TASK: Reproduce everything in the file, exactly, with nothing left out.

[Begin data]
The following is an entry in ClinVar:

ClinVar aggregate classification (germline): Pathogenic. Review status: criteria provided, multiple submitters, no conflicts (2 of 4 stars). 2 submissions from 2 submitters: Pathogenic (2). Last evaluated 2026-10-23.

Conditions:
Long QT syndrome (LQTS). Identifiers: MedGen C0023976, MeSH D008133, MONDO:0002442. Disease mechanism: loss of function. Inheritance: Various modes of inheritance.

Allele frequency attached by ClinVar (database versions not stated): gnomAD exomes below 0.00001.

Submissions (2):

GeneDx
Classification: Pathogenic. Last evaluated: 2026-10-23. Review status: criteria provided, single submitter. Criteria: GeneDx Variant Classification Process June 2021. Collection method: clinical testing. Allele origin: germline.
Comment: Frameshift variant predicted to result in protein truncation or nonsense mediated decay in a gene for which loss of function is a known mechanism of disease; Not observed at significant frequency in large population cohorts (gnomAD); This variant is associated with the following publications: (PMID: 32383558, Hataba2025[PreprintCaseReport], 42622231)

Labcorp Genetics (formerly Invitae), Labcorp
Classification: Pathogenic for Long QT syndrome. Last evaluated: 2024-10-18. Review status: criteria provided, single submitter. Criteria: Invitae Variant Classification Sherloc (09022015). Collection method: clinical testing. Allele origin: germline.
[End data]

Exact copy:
The following is an entry in ClinVar:

ClinVar aggregate classification (germline): Pathogenic. Review status: criteria provided, multiple submitters, no conflicts (2 of 4 stars). 2 submissions from 2 submitters: Pathogenic (2). Last evaluated 2026-10-23.

Conditions:
Long QT syndrome (LQTS). Identifiers: MedGen C0023976, MeSH D008133, MONDO:0002442. Disease mechanism: loss of function. Inheritance: Various modes of inheritance.

Allele frequency attached by ClinVar (database versions not stated): gnomAD exomes below 0.00001.

Submissions (2):

GeneDx
Classification: Pathogenic. Last evaluated: 2026-10-23. Review status: criteria provided, single submitter. Criteria: GeneDx Variant Classification Process June 2021. Collection method: clinical testing. Allele origin: germline.
Comment: Frameshift variant predicted to result in protein truncation or nonsense mediated decay in a gene for which loss of function is a known mechanism of disease; Not observed at significant frequency in large population cohorts (gnomAD); This variant is associated with the following publications: (PMID: 32383558, Hataba2025[PreprintCaseReport], 42622231)

Labcorp Genetics (formerly Invitae), Labcorp
Classification: Pathogenic for Long QT syndrome. Last evaluated: 2024-10-18. Review status: criteria provided, single submitter. Criteria: Invitae Variant Classification Sherloc (09022015). Collection method: clinical testing. Allele origin: germline.